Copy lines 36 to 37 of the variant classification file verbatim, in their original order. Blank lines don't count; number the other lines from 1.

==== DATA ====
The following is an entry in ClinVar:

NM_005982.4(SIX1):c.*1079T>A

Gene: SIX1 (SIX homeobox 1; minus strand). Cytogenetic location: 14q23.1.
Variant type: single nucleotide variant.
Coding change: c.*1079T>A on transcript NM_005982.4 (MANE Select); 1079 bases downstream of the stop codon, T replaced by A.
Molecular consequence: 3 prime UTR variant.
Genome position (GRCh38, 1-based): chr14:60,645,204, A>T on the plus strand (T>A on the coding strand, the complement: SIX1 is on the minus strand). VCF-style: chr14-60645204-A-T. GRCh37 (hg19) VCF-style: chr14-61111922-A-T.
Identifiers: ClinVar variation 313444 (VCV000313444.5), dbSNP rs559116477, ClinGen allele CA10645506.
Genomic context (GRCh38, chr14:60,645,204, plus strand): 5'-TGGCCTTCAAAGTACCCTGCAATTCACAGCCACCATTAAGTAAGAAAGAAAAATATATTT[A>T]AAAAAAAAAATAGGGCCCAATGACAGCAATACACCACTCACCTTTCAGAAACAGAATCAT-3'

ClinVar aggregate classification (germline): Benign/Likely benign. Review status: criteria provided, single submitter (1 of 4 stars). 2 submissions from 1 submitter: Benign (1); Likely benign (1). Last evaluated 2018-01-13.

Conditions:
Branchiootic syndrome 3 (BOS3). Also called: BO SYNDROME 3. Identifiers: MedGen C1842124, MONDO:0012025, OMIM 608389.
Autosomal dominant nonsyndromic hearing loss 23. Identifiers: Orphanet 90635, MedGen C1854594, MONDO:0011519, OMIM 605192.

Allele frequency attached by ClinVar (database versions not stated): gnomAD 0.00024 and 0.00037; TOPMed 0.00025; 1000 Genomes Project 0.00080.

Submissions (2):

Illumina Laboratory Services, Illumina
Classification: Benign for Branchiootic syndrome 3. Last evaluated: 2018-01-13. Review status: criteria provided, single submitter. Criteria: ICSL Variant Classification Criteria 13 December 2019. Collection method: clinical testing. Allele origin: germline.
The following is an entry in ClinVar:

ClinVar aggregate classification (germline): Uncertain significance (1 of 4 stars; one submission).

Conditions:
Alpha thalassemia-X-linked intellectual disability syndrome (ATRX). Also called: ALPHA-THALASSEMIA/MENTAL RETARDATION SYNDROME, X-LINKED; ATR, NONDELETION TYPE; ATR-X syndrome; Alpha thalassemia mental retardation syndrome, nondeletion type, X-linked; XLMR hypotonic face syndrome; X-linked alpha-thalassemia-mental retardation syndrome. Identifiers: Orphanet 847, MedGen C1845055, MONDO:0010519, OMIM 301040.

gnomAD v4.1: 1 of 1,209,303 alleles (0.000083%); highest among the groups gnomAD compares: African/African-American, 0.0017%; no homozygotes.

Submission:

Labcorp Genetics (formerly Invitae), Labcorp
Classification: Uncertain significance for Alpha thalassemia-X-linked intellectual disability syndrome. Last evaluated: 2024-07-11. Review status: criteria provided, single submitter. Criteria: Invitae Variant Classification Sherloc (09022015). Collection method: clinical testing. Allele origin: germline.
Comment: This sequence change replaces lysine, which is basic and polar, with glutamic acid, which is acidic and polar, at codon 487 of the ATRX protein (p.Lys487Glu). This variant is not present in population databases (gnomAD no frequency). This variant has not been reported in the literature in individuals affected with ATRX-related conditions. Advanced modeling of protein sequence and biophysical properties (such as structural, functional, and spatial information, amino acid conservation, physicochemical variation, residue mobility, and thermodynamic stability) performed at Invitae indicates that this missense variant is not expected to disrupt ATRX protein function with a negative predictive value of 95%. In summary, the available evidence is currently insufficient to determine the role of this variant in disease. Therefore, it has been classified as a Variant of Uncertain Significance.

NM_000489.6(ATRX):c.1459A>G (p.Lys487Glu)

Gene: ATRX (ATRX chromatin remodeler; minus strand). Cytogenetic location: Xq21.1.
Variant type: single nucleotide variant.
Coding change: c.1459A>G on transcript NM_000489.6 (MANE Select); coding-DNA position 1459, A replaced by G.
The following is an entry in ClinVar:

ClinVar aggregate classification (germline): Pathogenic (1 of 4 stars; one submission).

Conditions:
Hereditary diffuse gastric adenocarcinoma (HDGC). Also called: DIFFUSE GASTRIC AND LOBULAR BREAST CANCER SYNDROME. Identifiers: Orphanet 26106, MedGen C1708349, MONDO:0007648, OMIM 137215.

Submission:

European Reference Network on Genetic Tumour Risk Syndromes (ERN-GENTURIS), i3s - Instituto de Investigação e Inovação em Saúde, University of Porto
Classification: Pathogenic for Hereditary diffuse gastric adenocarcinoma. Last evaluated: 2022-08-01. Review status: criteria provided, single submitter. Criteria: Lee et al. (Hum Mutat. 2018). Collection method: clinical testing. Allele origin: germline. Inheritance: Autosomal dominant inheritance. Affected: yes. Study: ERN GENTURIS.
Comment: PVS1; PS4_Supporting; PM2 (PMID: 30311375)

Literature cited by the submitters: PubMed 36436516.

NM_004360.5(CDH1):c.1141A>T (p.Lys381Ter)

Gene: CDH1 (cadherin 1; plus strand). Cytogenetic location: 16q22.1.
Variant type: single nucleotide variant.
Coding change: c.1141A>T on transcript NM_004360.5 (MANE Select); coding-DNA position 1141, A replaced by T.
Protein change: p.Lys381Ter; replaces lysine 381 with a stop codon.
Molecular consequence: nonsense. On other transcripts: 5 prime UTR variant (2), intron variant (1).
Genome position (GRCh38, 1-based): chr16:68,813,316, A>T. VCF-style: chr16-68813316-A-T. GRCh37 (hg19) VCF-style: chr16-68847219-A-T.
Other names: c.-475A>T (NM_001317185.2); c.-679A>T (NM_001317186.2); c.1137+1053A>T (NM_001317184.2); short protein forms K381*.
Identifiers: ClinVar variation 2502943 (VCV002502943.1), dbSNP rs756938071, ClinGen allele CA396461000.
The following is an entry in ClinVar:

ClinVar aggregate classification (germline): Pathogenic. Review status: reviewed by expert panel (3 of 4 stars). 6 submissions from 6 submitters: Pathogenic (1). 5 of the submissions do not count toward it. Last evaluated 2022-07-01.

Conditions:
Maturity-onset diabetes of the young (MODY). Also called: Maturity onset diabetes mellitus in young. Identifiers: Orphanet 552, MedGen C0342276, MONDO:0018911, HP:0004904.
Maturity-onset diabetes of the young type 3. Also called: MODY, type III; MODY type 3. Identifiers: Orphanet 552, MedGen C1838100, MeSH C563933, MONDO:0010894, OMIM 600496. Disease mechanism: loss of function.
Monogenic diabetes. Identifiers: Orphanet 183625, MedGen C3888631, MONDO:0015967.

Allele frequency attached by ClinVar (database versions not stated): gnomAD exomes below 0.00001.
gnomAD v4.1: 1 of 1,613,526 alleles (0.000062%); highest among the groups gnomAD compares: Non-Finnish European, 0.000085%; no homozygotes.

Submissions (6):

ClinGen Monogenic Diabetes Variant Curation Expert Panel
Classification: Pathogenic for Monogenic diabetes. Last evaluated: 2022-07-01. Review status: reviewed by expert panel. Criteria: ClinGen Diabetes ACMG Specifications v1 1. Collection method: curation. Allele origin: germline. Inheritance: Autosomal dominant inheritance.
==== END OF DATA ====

European Reference Network on Genetic Tumour Risk Syndromes (ERN-GENTURIS), i3s - Instituto de Investigação e Inovação em Saúde, University of Porto
Classification: Pathogenic for Hereditary diffuse gastric adenocarcinoma. Last evaluated: 2022-08-01. Review status: criteria provided, single submitter. Criteria: Lee et al. (Hum Mutat. 2018). Collection method: clinical testing. Allele origin: germline. Inheritance: Autosomal dominant inheritance. Affected: yes. Study: ERN GENTURIS.